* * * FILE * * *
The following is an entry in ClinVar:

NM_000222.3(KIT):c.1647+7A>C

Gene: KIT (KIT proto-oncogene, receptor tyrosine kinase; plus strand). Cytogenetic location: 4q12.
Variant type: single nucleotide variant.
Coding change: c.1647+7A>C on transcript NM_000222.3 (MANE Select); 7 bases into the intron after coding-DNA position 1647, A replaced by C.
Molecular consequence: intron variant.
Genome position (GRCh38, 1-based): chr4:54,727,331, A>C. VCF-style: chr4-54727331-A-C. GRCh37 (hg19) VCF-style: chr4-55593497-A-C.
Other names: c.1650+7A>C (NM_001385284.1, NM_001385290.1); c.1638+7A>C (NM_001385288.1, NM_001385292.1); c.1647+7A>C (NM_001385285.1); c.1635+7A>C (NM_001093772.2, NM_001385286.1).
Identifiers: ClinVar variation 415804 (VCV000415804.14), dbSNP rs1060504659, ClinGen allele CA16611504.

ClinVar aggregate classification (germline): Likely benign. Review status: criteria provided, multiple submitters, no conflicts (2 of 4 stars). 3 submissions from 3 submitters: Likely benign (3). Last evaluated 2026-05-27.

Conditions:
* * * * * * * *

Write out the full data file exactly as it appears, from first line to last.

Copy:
The following is an entry in ClinVar:

NM_000222.3(KIT):c.1647+7A>C

Gene: KIT (KIT proto-oncogene, receptor tyrosine kinase; plus strand). Cytogenetic location: 4q12.
Variant type: single nucleotide variant.
Coding change: c.1647+7A>C on transcript NM_000222.3 (MANE Select); 7 bases into the intron after coding-DNA position 1647, A replaced by C.
Molecular consequence: intron variant.
Genome position (GRCh38, 1-based): chr4:54,727,331, A>C. VCF-style: chr4-54727331-A-C. GRCh37 (hg19) VCF-style: chr4-55593497-A-C.
Other names: c.1650+7A>C (NM_001385284.1, NM_001385290.1); c.1638+7A>C (NM_001385288.1, NM_001385292.1); c.1647+7A>C (NM_001385285.1); c.1635+7A>C (NM_001093772.2, NM_001385286.1).
Identifiers: ClinVar variation 415804 (VCV000415804.14), dbSNP rs1060504659, ClinGen allele CA16611504.

ClinVar aggregate classification (germline): Likely benign. Review status: criteria provided, multiple submitters, no conflicts (2 of 4 stars). 3 submissions from 3 submitters: Likely benign (3). Last evaluated 2026-05-27.

Conditions: